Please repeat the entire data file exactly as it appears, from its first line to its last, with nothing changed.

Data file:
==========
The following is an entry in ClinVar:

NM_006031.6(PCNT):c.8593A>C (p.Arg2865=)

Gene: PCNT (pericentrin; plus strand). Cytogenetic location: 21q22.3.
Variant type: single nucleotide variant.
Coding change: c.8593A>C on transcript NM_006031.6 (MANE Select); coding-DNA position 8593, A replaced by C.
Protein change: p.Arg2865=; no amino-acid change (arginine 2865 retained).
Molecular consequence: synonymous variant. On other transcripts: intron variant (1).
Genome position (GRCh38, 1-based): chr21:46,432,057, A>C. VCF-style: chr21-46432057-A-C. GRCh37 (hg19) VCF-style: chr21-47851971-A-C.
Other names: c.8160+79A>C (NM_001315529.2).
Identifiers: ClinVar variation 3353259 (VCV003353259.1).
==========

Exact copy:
The following is an entry in ClinVar:

NM_006031.6(PCNT):c.8593A>C (p.Arg2865=)

Gene: PCNT (pericentrin; plus strand). Cytogenetic location: 21q22.3.
Variant type: single nucleotide variant.
Coding change: c.8593A>C on transcript NM_006031.6 (MANE Select); coding-DNA position 8593, A replaced by C.
Protein change: p.Arg2865=; no amino-acid change (arginine 2865 retained).
Molecular consequence: synonymous variant. On other transcripts: intron variant (1).
Genome position (GRCh38, 1-based): chr21:46,432,057, A>C. VCF-style: chr21-46432057-A-C. GRCh37 (hg19) VCF-style: chr21-47851971-A-C.
Other names: c.8160+79A>C (NM_001315529.2).
Identifiers: ClinVar variation 3353259 (VCV003353259.1).